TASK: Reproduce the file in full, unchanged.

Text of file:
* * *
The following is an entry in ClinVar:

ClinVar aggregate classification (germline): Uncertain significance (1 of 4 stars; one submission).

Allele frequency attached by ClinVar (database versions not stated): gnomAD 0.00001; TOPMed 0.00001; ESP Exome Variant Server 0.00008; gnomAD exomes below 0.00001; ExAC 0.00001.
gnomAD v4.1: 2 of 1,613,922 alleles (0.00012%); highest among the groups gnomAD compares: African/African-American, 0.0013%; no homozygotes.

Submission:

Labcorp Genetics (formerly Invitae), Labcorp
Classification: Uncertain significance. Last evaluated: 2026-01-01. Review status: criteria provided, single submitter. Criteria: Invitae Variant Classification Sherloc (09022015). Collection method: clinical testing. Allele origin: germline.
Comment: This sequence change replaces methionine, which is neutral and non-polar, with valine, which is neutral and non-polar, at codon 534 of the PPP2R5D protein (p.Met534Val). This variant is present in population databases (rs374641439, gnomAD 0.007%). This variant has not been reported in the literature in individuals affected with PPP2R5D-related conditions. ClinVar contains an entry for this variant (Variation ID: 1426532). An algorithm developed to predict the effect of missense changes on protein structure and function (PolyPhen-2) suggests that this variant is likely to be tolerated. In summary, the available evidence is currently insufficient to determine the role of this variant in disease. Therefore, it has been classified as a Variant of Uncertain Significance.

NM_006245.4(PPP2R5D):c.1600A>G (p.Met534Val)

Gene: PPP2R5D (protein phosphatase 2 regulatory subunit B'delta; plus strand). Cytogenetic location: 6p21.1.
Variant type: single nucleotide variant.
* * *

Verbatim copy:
The following is an entry in ClinVar:

ClinVar aggregate classification (germline): Uncertain significance (1 of 4 stars; one submission).

Allele frequency attached by ClinVar (database versions not stated): gnomAD 0.00001; TOPMed 0.00001; ESP Exome Variant Server 0.00008; gnomAD exomes below 0.00001; ExAC 0.00001.
gnomAD v4.1: 2 of 1,613,922 alleles (0.00012%); highest among the groups gnomAD compares: African/African-American, 0.0013%; no homozygotes.

Submission:

Labcorp Genetics (formerly Invitae), Labcorp
Classification: Uncertain significance. Last evaluated: 2026-01-01. Review status: criteria provided, single submitter. Criteria: Invitae Variant Classification Sherloc (09022015). Collection method: clinical testing. Allele origin: germline.
Comment: This sequence change replaces methionine, which is neutral and non-polar, with valine, which is neutral and non-polar, at codon 534 of the PPP2R5D protein (p.Met534Val). This variant is present in population databases (rs374641439, gnomAD 0.007%). This variant has not been reported in the literature in individuals affected with PPP2R5D-related conditions. ClinVar contains an entry for this variant (Variation ID: 1426532). An algorithm developed to predict the effect of missense changes on protein structure and function (PolyPhen-2) suggests that this variant is likely to be tolerated. In summary, the available evidence is currently insufficient to determine the role of this variant in disease. Therefore, it has been classified as a Variant of Uncertain Significance.

NM_006245.4(PPP2R5D):c.1600A>G (p.Met534Val)

Gene: PPP2R5D (protein phosphatase 2 regulatory subunit B'delta; plus strand). Cytogenetic location: 6p21.1.
Variant type: single nucleotide variant.